Section 3 above defines how the local-part is used to determine the location in which one looks for an SMIMEA resource record. Given the variety of local-parts seen in email, designing a good experiment for this is difficult as: a) some current implementations are known to lowercase at least US-ASCII local-parts, b) we know from (many) other situations that any strategy based on guessing and making multiple DNS queries is not going to achieve consensus for good reasons, and c) the underlying issues are just hard - see Section 10.1 of [RFC6530] for discussion of just some of the issues that would need to be tackled to fully address this problem.

However, while this specification is not the place to try to address these issues with local-parts, doing so is also not required to determine the outcome of this experiment. If this experiment succeeds then further work on email addresses with non-ASCII local-parts will be needed and that would be better based on the findings from this experiment, rather than doing nothing or starting this experiment based on a speculative approach to what is a very complex topic.

5. Mandatory-to-Implement Features

S/MIME MUAs conforming to this specification MUST be able to correctly interpret SMIMEA records with certificate usages 0, 1, 2, and 3. S/MIME MUAs conforming to this specification MUST be able to compare a certificate association with a certificate offered by another S/MIME MUA using selector types 0 and 1, and matching type 0 (no hash used) and matching type 1 (SHA-256), and SHOULD be able to make such comparisons with matching type 2 (SHA-512).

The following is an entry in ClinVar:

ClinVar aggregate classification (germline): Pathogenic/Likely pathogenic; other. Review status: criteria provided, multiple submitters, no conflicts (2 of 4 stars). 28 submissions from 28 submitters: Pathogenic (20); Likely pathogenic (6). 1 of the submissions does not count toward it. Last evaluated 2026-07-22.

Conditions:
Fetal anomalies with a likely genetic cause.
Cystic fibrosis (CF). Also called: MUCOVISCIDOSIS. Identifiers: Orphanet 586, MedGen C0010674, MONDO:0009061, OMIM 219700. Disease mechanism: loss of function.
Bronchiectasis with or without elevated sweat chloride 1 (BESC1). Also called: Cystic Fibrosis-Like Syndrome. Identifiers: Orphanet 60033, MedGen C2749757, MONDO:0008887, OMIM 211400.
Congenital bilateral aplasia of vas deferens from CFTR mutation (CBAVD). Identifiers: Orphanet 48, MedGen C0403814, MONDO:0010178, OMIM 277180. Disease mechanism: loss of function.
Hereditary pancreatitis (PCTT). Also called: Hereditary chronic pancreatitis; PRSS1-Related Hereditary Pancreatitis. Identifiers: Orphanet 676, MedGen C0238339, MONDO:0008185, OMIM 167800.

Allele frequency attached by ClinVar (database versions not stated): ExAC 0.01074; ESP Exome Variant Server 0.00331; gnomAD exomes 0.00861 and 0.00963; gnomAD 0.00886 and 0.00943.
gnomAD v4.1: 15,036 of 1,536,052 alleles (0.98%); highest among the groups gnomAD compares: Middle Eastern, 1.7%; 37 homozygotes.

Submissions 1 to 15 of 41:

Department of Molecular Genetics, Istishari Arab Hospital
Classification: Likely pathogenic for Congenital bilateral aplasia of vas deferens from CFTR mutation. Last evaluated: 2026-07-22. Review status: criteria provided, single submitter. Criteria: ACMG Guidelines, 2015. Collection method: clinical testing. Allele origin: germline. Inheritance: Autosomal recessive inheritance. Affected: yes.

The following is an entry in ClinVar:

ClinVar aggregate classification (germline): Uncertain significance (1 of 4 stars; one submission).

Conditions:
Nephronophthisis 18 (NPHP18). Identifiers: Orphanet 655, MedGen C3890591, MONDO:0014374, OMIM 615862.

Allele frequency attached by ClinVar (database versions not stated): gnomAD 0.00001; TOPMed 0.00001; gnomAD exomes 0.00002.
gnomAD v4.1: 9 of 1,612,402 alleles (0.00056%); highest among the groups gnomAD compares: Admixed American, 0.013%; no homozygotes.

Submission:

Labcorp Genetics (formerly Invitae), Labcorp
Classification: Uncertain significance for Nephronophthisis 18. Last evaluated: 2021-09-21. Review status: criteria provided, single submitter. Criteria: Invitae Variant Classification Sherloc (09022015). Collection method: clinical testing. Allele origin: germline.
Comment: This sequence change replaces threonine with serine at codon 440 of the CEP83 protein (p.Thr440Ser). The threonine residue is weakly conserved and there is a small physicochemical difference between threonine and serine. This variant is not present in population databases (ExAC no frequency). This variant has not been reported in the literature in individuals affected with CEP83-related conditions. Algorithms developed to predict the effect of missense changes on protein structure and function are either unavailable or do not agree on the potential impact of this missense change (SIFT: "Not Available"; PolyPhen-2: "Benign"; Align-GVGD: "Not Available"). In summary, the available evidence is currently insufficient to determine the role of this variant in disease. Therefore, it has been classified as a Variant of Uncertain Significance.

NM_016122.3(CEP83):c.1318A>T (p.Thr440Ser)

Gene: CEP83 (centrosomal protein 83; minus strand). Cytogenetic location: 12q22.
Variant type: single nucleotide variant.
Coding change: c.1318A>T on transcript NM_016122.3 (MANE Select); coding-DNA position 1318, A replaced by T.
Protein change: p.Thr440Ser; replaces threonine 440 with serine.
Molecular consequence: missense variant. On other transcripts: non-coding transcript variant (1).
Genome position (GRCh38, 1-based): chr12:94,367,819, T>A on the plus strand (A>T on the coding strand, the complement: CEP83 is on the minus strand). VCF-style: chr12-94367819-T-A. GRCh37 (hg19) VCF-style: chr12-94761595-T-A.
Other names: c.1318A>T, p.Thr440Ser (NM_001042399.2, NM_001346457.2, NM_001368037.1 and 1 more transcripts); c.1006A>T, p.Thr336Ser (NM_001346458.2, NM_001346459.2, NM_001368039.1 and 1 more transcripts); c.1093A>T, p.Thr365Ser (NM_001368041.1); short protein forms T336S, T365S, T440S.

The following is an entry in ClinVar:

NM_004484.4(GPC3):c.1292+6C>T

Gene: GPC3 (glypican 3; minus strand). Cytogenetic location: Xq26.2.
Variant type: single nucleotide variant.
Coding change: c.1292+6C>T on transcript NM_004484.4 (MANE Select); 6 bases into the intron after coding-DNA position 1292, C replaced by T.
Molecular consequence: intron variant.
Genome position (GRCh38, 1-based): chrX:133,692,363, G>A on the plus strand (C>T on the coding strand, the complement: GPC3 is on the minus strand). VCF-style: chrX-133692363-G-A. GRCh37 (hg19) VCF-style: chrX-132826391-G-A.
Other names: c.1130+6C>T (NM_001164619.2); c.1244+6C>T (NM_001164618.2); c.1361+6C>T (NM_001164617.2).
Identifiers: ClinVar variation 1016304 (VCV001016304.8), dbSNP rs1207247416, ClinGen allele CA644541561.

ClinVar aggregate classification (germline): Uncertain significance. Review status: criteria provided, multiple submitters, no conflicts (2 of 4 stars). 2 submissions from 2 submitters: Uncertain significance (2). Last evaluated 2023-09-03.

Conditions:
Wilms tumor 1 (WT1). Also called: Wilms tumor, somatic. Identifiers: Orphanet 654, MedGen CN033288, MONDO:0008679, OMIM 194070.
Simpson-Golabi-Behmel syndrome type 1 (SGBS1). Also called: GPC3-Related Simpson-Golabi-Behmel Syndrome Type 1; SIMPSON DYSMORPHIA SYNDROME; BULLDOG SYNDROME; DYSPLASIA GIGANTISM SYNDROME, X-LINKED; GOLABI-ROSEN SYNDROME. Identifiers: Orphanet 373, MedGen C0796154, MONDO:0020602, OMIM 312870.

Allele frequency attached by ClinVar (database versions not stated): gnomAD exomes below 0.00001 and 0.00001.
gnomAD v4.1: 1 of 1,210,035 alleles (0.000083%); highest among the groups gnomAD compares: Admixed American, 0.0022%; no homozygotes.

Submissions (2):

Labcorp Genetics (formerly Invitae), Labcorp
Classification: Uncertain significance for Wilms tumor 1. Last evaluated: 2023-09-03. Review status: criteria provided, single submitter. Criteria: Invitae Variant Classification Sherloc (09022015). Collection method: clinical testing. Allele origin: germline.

S/MIME MUAs conforming to this specification MUST be able to interpret any S/MIME capabilities (defined in [RFC4262]) in any certificates that it receives through SMIMEA records.

6. Application Use of S/MIME Certificate Associations

The SMIMEA record allows an application or service to obtain an S/MIME certificate or public key and use it for verifying a digital signature or encrypting a message to the public key. The DNS answer MUST pass DNSSEC validation; if DNSSEC validation reaches any state other than "Secure" (as specified in [RFC4035]), the DNSSEC validation MUST be treated as a failure.